Over the years this blog has been in existence, several people have asked me to compile a list of songs that are beautiful to listen to, but which are terribly picturized—songs which I don’t like to watch, only listen to. Every time I’ve started to compile a list, I’ve given up quickly, because I’ve found myself listing almost all of Bharat Bhushan’s songs.
Bharat Bhushan, while he lip-synced to some truly memorable songs, has never been one of my favourite actors. But one thing is undeniable: this man was at one time hugely successful, working opposite some of Hindi cinema’s leading ladies—from Madhubala to Meena Kumari, Nimmi to Mala Sinha—and commanding among the highest fees of his time. Bharat Bhushan, in his heyday, was not to be scoffed at (it’s a different—and very sad—story that he went from rags to riches, being reduced to acting as an extra, and being spotted by Amitabh Bachchan waiting in line at a bus stop).
Today, to commemorate Bharat Bhushan’s birth centenary (he was born on June 14, 1920, in Meerut), I decided I would celebrate with a list of ten of my favourite Bharat Bhushan songs. As always, these are all from pre-70s films that I’ve seen, and are in no particular order.
1. Ketaki gulab juhi champak ban phoole (Basant Bahar, 1956): When I was initially thinking of the songs I’d include in this post, I briefly toyed with the idea of making it a solos-only list. But a closer look at my favourite Bharat Bhushan songs revealed the fact that some of his best songs are the ones which are duets. This one, for example, from one of the many films in which Bharat Bhushan acted as a poet/musician. In this stunning display of classical vocals, his character (with Manna Dey singing playback) goes into a battle of voices with a character for whom none other than Pandit Bhimsen Joshi sings playback. Ketaki gulab is a song that gives me gooseflesh, I find it so good—and this from someone who knows nothing of classical Hindustani music.
2. Main teri nazar ka suroor hoon (Jahanara, 1964): Jahanara was yet another film where Bharat Bhushan acted as a poet—as Mirza Changezi, a shaayar who makes the mistake of falling in love with a Mughal princess, the eponymous Jahanara, daughter of Shahjahan. A mistake, because Jahanara, as a princess, was not allowed to marry. This tale of a doomed love was as tragic as most of the period films Bharat Bhushan acted in, and it had some lovely songs. Of the ones Bharat Bhushan lip-syncs to, my favourites are Phir wohi shaam wohi gham and this one. This one a wee bit more, its poignancy made even more touching by the emotion in Talat’s voice and the pain in Rajinder Krishan’s lyrics—plus, of course, Madan Mohan’s beautiful music. The epitome of a sad love song.
3. Dil-e-naadaan tujhe hua kya hai (Mirza Ghalib, 1954): Yet another film in which Bharat Bhushan played a poet—but in this, unlike in Jahanara, the man he played was none other than the poet who is arguably Urdu literature’s most popular shaayar. Mirza Asadullah Begh ‘Ghalib’, who was for some time ustad to Bahadur Shah ‘Zafar’ himself, and who composed a huge corpus of work in both Persian as well as Urdu. Of course, the film, being after all a Hindi film, took liberties galore with the events and life of Ghalib, including creating a lady love for him, played by Suraiya.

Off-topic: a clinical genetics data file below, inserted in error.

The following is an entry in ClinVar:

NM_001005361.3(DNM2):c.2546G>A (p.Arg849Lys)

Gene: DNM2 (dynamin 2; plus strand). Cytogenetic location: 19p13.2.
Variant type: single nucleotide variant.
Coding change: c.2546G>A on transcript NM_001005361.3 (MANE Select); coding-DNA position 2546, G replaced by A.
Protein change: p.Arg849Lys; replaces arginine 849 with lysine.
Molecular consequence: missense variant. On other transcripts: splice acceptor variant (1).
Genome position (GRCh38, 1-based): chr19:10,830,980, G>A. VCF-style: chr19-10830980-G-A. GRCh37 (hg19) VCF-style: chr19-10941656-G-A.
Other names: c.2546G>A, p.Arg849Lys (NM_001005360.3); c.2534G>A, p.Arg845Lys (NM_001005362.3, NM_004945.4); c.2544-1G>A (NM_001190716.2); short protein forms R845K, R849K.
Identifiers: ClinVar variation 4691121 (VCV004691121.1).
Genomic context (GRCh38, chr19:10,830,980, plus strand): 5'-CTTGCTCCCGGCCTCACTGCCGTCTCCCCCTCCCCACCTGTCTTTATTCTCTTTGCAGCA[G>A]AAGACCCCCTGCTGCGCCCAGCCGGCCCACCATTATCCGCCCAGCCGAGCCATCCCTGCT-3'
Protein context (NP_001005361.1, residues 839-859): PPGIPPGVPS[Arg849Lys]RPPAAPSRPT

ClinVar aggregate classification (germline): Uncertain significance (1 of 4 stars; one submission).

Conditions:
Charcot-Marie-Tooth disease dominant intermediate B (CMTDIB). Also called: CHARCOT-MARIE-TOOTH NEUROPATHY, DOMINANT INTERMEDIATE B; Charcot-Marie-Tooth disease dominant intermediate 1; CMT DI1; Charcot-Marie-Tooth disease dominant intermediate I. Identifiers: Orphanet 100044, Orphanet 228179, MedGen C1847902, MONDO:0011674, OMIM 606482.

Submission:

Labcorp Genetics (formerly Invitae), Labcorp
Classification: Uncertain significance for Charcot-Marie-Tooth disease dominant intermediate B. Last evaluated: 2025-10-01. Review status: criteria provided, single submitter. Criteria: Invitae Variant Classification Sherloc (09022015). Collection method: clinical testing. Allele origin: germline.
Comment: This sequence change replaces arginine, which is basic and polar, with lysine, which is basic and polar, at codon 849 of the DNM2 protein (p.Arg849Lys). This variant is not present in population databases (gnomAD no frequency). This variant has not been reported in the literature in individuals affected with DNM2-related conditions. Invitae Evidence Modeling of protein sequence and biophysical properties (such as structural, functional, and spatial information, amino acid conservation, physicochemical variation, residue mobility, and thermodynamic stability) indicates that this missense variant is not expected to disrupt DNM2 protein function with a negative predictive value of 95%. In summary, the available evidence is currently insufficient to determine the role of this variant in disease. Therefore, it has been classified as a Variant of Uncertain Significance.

Mirza Ghalib had some superb songs, several of them beautiful renditions of Ghalib’s ghazals by Suraiya. This ghazal, addressed to the singer’s heart, which refuses to stop thinking of and loving the beloved, is one of my favourite songs from the film.
4. Yeh ishq ishq hai (Barsaat ki Raat, 1960): If Bharat Bhushan hadn’t had a Baiju Bawra, a Mirza Ghalib, Shabaab, Basant Bahaar or a Sangeet Samrat Tansen in his filmography, he would still have ranked for me as one of the actors to have lip-synced to my favourite songs: because he was the one who lip-synced to what is, in my opinion, the very best qawwali ever in Hindi cinema. Barsaat ki Raat was one great song after another (and many people, I think, would have likely chosen the title song for this list), but for me there is no equalling Yeh ishq ishq hai. Bharat Bhushan’s character, a poet (what else!) is sitting in the audience and looking on as family friends—played by Shyama and Ratna (who later went on to marry Bharat Bhushan)—compete in a qawwali face-off with a very reputed qawwal. The women’s team does very well in the beginning but then falters, and finally unable to see them lose, our shaayar steps up.
Not only does he spout some great poetry (and sung beautifully too, by the inimitable Mohammad Rafi), he also succeeds in energizing them again. And, more importantly for his own love life, he is able to spur his lady love into showing a bit of spirit and leaving her home to come to him.
A fabulous song.
5. Mann tadpat hari darshan ko aaj (Baiju Bawra, 1952): Bharat Bhushan had made his debut in Kidar Nath Sharma’s Chitralekha in 1941, but it took another decade for him to hit the jackpot with Baiju Bawra, the tale of the legendary musician/singer of medieval India. In this film, with music by Naushad and lyrics by Shakeel Badayuni, Bharat Bhushan got to lip-sync to such gems as Tu Ganga ki mauj, Jhoole mein pawan ki aayi bahaar, and O duniya ke rakhwaale. Of all the songs of Baiju Bawra, my favourite sung by Bharat Bhushan’s Baiju is this song, which could be construed both as a hymn as well as a paean to a much-loved and highly respected guru. The very controlled start of Mann tadpat hari darshan ko aaj, building up into a crescendo as it nears the end: a virtuoso performance by Rafi, and combined with the music and the lyrics through it all—unforgettable.